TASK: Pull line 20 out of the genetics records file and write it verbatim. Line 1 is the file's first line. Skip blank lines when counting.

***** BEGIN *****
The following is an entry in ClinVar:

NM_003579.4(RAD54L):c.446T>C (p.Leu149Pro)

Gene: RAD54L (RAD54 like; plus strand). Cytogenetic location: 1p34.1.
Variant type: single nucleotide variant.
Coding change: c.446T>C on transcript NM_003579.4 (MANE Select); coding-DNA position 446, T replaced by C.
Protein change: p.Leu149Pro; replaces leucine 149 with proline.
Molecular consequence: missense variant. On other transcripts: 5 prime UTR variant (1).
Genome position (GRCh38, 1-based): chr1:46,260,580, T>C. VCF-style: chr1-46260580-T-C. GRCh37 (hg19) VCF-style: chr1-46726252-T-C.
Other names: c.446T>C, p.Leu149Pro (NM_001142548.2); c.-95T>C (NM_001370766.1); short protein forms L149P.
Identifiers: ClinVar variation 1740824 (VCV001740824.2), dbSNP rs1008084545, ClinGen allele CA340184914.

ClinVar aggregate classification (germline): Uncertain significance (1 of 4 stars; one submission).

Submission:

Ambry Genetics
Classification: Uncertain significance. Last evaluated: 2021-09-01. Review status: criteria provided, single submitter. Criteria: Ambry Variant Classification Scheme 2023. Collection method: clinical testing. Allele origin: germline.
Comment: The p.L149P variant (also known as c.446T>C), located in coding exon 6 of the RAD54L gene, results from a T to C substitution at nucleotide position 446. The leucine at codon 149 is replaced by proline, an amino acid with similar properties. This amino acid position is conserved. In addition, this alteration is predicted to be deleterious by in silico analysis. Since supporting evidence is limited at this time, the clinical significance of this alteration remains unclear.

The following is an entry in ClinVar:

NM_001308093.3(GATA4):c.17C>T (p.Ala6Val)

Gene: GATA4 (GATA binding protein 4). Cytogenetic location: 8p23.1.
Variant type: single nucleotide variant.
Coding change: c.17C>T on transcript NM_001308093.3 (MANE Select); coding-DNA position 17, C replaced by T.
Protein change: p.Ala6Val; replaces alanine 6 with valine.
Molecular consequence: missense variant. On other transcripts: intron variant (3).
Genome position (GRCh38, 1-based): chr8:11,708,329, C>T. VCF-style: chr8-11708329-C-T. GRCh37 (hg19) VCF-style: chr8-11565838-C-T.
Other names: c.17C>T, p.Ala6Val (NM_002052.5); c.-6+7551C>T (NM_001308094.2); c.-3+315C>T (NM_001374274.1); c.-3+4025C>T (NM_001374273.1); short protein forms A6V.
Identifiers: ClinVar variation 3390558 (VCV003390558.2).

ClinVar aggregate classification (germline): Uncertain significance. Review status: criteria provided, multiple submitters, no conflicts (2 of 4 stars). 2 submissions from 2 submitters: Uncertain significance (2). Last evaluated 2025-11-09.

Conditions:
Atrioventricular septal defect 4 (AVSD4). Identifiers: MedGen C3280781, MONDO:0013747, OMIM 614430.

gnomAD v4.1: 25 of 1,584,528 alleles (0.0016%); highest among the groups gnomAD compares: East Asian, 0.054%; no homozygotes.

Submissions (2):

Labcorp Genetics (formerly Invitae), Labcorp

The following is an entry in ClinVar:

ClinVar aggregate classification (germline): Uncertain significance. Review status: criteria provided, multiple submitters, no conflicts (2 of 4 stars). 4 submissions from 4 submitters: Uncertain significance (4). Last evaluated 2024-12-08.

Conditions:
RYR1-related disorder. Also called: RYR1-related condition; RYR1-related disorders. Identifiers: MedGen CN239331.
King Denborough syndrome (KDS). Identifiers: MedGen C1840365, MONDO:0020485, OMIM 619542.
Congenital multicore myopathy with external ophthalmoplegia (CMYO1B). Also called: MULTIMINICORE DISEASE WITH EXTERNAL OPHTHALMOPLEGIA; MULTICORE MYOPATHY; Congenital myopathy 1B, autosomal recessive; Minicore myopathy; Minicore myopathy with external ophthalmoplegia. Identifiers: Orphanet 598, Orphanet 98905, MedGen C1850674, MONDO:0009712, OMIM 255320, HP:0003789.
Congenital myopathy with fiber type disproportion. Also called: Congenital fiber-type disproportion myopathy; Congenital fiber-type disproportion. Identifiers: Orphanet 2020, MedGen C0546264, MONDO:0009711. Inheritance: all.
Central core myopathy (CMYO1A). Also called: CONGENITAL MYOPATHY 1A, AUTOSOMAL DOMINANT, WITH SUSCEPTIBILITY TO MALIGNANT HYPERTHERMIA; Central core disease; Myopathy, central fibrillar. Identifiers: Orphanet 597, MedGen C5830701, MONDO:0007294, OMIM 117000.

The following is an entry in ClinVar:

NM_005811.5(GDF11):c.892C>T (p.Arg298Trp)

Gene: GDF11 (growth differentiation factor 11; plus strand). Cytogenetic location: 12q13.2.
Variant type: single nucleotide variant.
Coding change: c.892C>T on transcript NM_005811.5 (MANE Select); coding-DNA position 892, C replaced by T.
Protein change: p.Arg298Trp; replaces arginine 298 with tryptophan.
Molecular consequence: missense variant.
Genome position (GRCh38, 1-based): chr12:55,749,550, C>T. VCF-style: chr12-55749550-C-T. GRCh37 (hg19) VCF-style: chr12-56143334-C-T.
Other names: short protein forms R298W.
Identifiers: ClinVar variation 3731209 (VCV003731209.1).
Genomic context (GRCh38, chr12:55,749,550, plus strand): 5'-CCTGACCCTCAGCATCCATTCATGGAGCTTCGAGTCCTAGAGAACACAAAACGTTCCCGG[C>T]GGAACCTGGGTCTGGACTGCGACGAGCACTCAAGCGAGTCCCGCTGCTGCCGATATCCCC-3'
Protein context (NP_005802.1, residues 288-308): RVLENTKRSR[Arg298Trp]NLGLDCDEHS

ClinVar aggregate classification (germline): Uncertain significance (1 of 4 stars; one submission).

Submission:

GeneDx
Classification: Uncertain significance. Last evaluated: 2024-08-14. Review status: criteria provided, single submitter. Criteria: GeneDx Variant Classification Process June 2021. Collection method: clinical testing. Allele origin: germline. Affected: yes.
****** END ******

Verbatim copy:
Coding change: c.17C>T on transcript NM_001308093.3 (MANE Select); coding-DNA position 17, C replaced by T.